Over the weekend, Iranian regime-backed Houthi rebels lobbed a missile at the Saudi Arabian capital of Riyadh from Yemen in what is being described as an “act of war” by Saudi officials by the Iranian regime.
While tensions have long simmered between Saudi Arabia and Iran—rising to a boiling point with confrontations between the two in the Syrian civil war and Yemen—this is the marks the first-time theater-wide weapons have been introduced aimed at either countries’ capitals.
“We see this as an act of war,” said Adel Jubair, Saudi Arabia’s foreign minister, in a CNN interview. “Iran cannot lob missiles at Saudi cities and towns and expect us not to take steps.”
This latest provocation seems to be part of the larger chess game being played out between the two countries that includes clashes in Lebanon and Iraq as Saudi Arabia seems determined to step up to the plate and blunt the Iranian regime’s expansionist moves over the past several years as part of an effort to build a Shiite sphere of influence controlled by Tehran.
The two countries had only recently appeared to be working towards a rapprochement offered by the Iranians only to see the regime launch proxy military efforts in backing Houthi rebels in Yemen and using Hezbollah fighters from Lebanon in Syria; both moves seemingly aimed at isolating and diminishing Saudi influence.
The missile launched by the Houthis was intercepted before reaching the capital and while causing no damage, pushed the region dangerously closer to all-out war between the two countries.
The move by Iranian regime to allow such an act underlines how vastly stupefying promises were made earlier by Iran supporters and advocates such as the National Iranian American Council two years ago during negotiations over the Iran nuclear agreement that passage of the deal would embolden moderate forces within Iran and usher in a more moderate and stabilizing Iran.
It’s worth noting again how utterly wrong people such as Trita Parsi of the NIAC have been since then.
While it may be eminently satisfying to call out Parsi and his cohorts on how blatantly obvious it was to simply be shilling for the mullahs, the ramifications of the PR push to essentially grant Tehran a hall pass to sow terror and conflict throughout the Middle East are coming home to bear poisonous fruit.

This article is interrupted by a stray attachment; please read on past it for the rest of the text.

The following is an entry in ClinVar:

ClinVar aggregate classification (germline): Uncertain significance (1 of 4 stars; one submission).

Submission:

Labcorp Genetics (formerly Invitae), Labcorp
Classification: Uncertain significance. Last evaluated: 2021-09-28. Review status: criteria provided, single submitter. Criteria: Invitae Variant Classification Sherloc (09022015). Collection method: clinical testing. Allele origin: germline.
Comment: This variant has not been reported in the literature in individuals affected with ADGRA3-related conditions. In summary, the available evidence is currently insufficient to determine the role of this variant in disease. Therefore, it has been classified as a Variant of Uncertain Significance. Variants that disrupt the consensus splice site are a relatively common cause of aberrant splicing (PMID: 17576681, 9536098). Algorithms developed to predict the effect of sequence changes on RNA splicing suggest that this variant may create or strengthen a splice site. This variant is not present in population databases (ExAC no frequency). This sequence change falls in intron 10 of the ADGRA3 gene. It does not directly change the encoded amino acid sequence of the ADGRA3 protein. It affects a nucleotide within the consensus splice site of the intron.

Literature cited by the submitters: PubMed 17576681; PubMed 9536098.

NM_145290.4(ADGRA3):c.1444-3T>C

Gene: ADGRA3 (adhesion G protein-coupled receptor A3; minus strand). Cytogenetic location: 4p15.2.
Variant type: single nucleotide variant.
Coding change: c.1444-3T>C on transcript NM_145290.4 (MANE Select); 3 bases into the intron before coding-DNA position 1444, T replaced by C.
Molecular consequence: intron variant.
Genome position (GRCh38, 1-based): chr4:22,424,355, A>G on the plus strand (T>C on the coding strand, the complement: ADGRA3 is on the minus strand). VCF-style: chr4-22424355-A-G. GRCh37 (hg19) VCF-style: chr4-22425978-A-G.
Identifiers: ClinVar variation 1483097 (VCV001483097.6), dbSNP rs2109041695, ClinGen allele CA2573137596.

Far from accepting the blame and pushing for moderation from the mullahs in Tehran, Parsi and the NIAC have only doubled down by aggressively going after the Saudi regime with a spate of editorials, social media posts and statements blasting Riyadh for everything from manipulating the Trump administration’s policies towards Iran to conspiring with conservative Republicans to start to eradicate Iran.
On the surface, the NIAC’s claims are ludicrous, but given the dark history of complicity by it and its allies within the Iran lobbying machine, it’s no wonder that Tehran feels emboldened enough to start lobbing missiles at Saudi Arabia.
Jubair detailed how the missile was smuggled into Yemen in parts and assembled by Hezbollah and Iran’s Revolutionary Guard Corps operatives and fired by Hezbollah from Yemen.
The fact that U.S., Saudi and other coalition naval warships have periodically caught Iranian fishing and commercial vessels smuggling weapons, ammunition and parts to Yemen from Iran have only strengthened these claims over the years of direct Iranian activity in the escalating war in Yemen.
Hezbollah’s participation is worrisome since the IRGC has often used the Lebanese-based terror group as its shock troops in conflicts such as Syria and in targeting U.S. service personnel over the past three decades around the world.
Earlier news disclosures of U.S. State Department cables published on WikiLeaks show that Yemen had acquired stockpiles of missiles from North Korea and that Iran may have shipped components of North Korean missiles to its Houthi allies who in 2015, with the support of Tehran, toppled the internationally-recognized government of President Abdu Rabbu Mansour Hadi and now control much of the countryside since then.
This new-found “Axis of Evil” between Iran, North Korea and terror groups such as Hezbollah, point out the highly volatile nature of Iranian regime’s expansion plans and how it has built a formula for conquest around using terror groups and insurgents to destabilize a country and then move in to consolidate its power and use it as a base of operations to stage even more actions.
It is a model used effectively in Lebanon, Syria and Yemen and has gained traction in Iraq, but was stymied in the Gulf states by swift action by Saudi Arabia.
Saudi Arabia has called for an urgent meeting of Arab League foreign ministers in Cairo next week to discuss Iran’s intervention in the region, an official league source told Egypt’s MENA state news agency.
The call came after the resignation of Lebanon’s prime minister pushed Beirut back into the center of a rivalry between Saudi Arabia and Iran and threatens to re-open that country to bloody conflict.
Even French President Emmanuel Macron is blaming Iran for the missile attack targeting Riyadh and said it illustrates the need for negotiations with Tehran over its missile development.
“The missile which was intercepted by Saudi Arabia launched from Yemen, which obviously is an Iranian missile, shows precisely the strength of their” program, Macron said late as he visited the United Arab Emirates and Saudi Arabia.
“There are extremely strong concerns about Iran” among its Arab neighbors in the Persian Gulf region over the missile launch, and “there are negotiations we need to start on Iran’s ballistic missiles,” he said.
All this flies in the face of the false promises made by Parsi and the NIAC and demonstrates clearly why any reputable news organization should think twice before providing air time or space for them to make such disreputable claims.
Clearly the Iran lobby has become one of the largest machines churning out “fake news” today.